Horizontal is an orientation relating to, or in parallel with the horizon, and the opposite of vertical. A horizontal line goes from left to right (or vice versa) where a vertical line goes from top to bottom.[source: Search.com]
And what are portals doing in this horizontal and vertical world:
Portals can be classified as either ‘horizontal’ or ‘vertical’; a horizontal portal caters to a general audience and provides a broad range of content and services; a vertical portal caters to a niche audience and provides more targeted offerings. [source]
On the Web, a vertical portal (sometimes called a vortal) is a Web site that provides a gateway or portal to information related to a particular industry such as health care, insurance, automobiles, or food manufacturing. (A vertical industry is one that is focused on a relatively narrow range of goods and services, whereas a horizontal industry is one that aims to produce a wide range of goods and services. Because most industry tends to specialize, most industry tends to be vertical.) A term that might also be used is interest community Web site since any vertical industry brings together people sharing an interest in buying, selling, or exchanging information about that particular industry. [source]
The data in this study identify very strong differences in advertising spending and preferences for each vertical industry. Zero in on the findings for the verticals your advertisers are in, and arm your sales team, marketers, and product planners with the hot buttons and non-starters we have identified."
"Vertical search appears to be the wave of the future for professional needs, so build focused subsets of information catering to specific user populations. More is not better; more personalized is. And also realize that “vertical” might mean alignment by job function, industry, subject matter/topic, or other meaningful aggregations that don’t fit the traditional ways information has been assembled."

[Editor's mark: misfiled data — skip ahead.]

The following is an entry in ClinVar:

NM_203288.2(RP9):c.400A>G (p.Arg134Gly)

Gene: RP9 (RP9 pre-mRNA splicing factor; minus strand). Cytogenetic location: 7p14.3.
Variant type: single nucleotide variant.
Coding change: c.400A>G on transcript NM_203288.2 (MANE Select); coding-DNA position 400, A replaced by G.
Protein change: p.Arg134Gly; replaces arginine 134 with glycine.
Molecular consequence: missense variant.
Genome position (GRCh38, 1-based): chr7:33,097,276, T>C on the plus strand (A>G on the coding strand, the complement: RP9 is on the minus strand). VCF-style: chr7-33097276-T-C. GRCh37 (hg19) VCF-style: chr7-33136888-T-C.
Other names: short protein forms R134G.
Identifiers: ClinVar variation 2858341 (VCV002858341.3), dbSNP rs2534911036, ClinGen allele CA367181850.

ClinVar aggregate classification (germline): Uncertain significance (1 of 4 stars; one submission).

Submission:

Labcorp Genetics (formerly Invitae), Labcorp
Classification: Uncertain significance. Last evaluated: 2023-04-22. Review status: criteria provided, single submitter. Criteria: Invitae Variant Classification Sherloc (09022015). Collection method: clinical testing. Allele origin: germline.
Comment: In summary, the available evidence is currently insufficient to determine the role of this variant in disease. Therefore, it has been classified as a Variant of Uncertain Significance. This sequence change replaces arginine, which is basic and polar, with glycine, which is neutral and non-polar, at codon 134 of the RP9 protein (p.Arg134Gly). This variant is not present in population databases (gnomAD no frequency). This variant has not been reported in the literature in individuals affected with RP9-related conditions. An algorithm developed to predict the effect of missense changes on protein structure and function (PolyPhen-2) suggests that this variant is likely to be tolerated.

"Vibrant Information Management staff possess many and varied competencies, and traditional research or librarianship skills are probably already well represented. Make the new required competency the core hiring attribute, with traditional information professional skills as secondary attribute." Roger Strouse
put aside Yahoo!’s FUSE (Find, Use, Share, and Expand) strategy for the moment and look at what the company is doing with vertical and horizontal search (horizontal search being, well, search). Yahoo! recently launched a specialized Travel site to go along with its other vertical sites and content plays.
If you go into Monster you can search jobs up and down the org chart in the Finance Sector. This is a vertical search.
a perspective on how horizontal and vertical seach are a part of a larger search matrix. interesting if google will ever cover all verticals.
Discusses the rationale, principles, required tools, advantages, and disadvantages of the Multifile Multidisciplinary (Horizontal) Search approach to searching online databases. It is noted that this approach is characterized by the use of a large number of files spanning a wide variety of disciplines.
They was the beginnings of the horizontal search engines - “horizontal search engines” - where the objective was to collect a maximum of information - rather of raw data - on the pages of the Web in order to make it possible to the Net surfers to more easily find them by simple keywords...
By the ultimate quality of information which it is judicious to produce, this diagonal research has a potential of valorization financiére enormous, much higher than the Pay-Per-Click keywords. [original source]
Google is currently building what I personally call "diagonal search": i.e., a combination of horizontal and vertical searches (Gnews, upcoming Gase, ravel icons already given here on this blog, etc...) Source: a commnet by Didier DURAND in another blog
Search 2.0 vs Traditional Search Written by Ebrahim Ezzy and edited by Richard MacManus. Ebrahim is lead developer and co-founder of Qelix Technologies, the company behind a search 2.0 contender called Qube. This 2-part series of posts is adapted from Ebrahim's research material in developing Qube.
April 5, 1999,
My previous post:
Searching Is Polarized; Will The Five Laws Get a New Revised Version: Every Search Engine Its Searcher